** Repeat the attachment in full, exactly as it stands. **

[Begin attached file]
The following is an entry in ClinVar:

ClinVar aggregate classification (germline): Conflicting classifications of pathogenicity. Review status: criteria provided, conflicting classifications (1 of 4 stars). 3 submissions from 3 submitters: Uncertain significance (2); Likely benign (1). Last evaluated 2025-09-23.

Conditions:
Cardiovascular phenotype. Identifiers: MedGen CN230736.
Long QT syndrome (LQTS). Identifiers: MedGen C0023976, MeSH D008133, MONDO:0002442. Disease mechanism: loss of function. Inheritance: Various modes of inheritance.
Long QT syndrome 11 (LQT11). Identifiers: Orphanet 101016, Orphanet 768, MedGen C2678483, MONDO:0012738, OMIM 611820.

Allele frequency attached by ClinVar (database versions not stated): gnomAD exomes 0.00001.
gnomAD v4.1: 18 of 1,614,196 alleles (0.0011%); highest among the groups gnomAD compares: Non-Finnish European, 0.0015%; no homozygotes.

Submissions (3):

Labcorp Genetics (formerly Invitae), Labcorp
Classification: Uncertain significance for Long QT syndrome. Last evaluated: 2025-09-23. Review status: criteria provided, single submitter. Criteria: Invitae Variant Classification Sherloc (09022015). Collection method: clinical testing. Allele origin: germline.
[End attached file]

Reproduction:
The following is an entry in ClinVar:

ClinVar aggregate classification (germline): Conflicting classifications of pathogenicity. Review status: criteria provided, conflicting classifications (1 of 4 stars). 3 submissions from 3 submitters: Uncertain significance (2); Likely benign (1). Last evaluated 2025-09-23.

Conditions:
Cardiovascular phenotype. Identifiers: MedGen CN230736.
Long QT syndrome (LQTS). Identifiers: MedGen C0023976, MeSH D008133, MONDO:0002442. Disease mechanism: loss of function. Inheritance: Various modes of inheritance.
Long QT syndrome 11 (LQT11). Identifiers: Orphanet 101016, Orphanet 768, MedGen C2678483, MONDO:0012738, OMIM 611820.

Allele frequency attached by ClinVar (database versions not stated): gnomAD exomes 0.00001.
gnomAD v4.1: 18 of 1,614,196 alleles (0.0011%); highest among the groups gnomAD compares: Non-Finnish European, 0.0015%; no homozygotes.

Submissions (3):

Labcorp Genetics (formerly Invitae), Labcorp
Classification: Uncertain significance for Long QT syndrome. Last evaluated: 2025-09-23. Review status: criteria provided, single submitter. Criteria: Invitae Variant Classification Sherloc (09022015). Collection method: clinical testing. Allele origin: germline.